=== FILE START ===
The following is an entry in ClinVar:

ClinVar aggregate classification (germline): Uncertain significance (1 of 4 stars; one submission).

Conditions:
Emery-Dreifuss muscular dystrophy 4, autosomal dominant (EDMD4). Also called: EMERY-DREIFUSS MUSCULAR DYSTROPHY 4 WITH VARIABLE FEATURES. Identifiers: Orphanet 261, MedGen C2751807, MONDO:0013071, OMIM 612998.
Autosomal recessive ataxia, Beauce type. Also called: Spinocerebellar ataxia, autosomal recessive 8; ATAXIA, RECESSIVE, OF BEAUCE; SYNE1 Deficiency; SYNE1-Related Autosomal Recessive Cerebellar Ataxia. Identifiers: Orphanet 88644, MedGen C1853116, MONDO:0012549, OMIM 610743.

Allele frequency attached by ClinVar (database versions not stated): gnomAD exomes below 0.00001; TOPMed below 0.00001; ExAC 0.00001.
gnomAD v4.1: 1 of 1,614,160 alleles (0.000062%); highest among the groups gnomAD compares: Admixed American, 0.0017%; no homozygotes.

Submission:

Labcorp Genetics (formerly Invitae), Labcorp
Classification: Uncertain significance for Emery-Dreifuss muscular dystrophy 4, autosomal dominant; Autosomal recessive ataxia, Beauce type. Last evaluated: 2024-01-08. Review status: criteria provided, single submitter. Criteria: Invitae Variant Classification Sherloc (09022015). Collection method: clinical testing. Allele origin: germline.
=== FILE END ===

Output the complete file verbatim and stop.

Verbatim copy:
The following is an entry in ClinVar:

ClinVar aggregate classification (germline): Uncertain significance (1 of 4 stars; one submission).

Conditions:
Emery-Dreifuss muscular dystrophy 4, autosomal dominant (EDMD4). Also called: EMERY-DREIFUSS MUSCULAR DYSTROPHY 4 WITH VARIABLE FEATURES. Identifiers: Orphanet 261, MedGen C2751807, MONDO:0013071, OMIM 612998.
Autosomal recessive ataxia, Beauce type. Also called: Spinocerebellar ataxia, autosomal recessive 8; ATAXIA, RECESSIVE, OF BEAUCE; SYNE1 Deficiency; SYNE1-Related Autosomal Recessive Cerebellar Ataxia. Identifiers: Orphanet 88644, MedGen C1853116, MONDO:0012549, OMIM 610743.

Allele frequency attached by ClinVar (database versions not stated): gnomAD exomes below 0.00001; TOPMed below 0.00001; ExAC 0.00001.
gnomAD v4.1: 1 of 1,614,160 alleles (0.000062%); highest among the groups gnomAD compares: Admixed American, 0.0017%; no homozygotes.

Submission:

Labcorp Genetics (formerly Invitae), Labcorp
Classification: Uncertain significance for Emery-Dreifuss muscular dystrophy 4, autosomal dominant; Autosomal recessive ataxia, Beauce type. Last evaluated: 2024-01-08. Review status: criteria provided, single submitter. Criteria: Invitae Variant Classification Sherloc (09022015). Collection method: clinical testing. Allele origin: germline.